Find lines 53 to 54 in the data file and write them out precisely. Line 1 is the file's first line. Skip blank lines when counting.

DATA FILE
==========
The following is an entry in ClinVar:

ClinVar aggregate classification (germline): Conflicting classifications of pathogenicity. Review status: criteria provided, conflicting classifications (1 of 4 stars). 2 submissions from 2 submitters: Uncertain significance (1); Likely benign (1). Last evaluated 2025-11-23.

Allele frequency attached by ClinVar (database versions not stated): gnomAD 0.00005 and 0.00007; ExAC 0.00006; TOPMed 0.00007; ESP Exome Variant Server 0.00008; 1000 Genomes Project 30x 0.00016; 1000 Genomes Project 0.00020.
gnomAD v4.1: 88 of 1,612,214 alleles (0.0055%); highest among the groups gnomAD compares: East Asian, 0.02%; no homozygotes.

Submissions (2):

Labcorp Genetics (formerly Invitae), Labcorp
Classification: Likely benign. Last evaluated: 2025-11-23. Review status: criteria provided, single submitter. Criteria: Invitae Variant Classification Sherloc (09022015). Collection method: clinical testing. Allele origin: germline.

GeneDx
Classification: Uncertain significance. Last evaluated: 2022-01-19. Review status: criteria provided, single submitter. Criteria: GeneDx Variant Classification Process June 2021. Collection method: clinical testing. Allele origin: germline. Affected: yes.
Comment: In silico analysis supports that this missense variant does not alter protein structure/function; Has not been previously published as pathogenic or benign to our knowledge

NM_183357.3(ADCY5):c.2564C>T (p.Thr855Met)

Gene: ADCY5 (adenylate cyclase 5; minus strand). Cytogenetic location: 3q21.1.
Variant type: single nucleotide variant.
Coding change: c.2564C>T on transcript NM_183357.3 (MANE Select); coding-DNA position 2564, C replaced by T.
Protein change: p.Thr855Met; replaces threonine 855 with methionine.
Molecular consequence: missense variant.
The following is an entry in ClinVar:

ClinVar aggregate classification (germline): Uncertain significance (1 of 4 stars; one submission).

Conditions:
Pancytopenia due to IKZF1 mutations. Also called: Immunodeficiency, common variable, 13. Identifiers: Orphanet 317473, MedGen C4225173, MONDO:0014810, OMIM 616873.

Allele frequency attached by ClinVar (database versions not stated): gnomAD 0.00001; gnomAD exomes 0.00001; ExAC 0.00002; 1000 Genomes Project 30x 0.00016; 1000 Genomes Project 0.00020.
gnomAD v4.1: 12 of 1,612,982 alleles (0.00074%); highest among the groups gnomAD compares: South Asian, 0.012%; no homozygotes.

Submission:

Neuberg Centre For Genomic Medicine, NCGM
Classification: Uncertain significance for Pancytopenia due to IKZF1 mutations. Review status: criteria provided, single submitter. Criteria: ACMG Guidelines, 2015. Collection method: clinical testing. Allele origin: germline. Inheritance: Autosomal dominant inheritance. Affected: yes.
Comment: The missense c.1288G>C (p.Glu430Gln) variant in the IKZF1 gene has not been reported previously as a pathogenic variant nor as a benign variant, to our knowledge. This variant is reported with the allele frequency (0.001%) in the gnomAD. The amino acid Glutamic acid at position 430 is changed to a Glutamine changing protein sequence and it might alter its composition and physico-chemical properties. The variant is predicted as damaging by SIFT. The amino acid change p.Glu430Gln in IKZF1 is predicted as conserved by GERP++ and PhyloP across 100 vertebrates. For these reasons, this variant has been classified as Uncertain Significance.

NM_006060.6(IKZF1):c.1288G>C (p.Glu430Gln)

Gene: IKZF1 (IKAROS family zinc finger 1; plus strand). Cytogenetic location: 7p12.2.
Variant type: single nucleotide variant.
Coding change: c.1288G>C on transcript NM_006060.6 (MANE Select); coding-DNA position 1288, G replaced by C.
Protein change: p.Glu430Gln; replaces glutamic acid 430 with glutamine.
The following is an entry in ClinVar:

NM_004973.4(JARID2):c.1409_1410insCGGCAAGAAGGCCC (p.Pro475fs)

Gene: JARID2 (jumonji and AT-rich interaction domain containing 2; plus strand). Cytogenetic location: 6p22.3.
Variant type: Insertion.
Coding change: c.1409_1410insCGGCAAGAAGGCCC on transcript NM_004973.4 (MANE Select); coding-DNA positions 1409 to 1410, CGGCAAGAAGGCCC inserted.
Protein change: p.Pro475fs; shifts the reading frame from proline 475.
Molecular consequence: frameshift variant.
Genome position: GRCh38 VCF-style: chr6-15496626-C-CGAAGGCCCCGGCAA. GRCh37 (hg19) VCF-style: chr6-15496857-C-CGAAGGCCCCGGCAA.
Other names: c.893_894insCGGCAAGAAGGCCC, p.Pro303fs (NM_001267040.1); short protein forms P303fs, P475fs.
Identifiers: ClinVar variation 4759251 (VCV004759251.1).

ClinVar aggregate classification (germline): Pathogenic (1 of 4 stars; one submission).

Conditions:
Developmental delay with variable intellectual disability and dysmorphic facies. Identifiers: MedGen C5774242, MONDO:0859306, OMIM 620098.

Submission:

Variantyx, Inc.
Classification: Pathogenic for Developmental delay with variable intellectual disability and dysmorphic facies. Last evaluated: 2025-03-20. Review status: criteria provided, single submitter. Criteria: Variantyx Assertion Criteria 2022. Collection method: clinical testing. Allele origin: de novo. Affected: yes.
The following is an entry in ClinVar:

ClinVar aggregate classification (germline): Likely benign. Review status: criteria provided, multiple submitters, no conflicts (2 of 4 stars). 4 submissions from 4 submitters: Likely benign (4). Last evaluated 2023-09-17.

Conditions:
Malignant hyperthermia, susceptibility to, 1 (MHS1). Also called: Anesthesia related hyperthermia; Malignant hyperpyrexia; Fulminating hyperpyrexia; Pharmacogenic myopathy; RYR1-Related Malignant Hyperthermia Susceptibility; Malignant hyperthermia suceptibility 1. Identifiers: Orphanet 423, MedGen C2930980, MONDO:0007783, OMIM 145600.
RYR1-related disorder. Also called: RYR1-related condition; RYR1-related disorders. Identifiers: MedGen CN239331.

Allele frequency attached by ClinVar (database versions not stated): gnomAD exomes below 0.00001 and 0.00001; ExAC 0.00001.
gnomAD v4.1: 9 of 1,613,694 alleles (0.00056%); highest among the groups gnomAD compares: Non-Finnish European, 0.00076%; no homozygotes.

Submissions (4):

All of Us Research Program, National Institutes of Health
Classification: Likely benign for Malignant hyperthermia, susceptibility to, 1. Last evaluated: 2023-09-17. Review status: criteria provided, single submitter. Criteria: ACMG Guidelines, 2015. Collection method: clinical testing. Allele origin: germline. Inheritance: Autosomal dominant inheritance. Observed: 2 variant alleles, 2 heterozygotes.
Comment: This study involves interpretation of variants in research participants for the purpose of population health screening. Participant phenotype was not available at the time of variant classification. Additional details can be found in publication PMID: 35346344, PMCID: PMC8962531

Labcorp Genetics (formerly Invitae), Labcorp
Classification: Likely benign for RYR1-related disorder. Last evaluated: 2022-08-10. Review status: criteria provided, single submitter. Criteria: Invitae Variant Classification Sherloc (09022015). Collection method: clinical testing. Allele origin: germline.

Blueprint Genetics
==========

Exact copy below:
Allele frequency attached by ClinVar (database versions not stated): gnomAD exomes below 0.00001 and 0.00001; ExAC 0.00001.
gnomAD v4.1: 9 of 1,613,694 alleles (0.00056%); highest among the groups gnomAD compares: Non-Finnish European, 0.00076%; no homozygotes.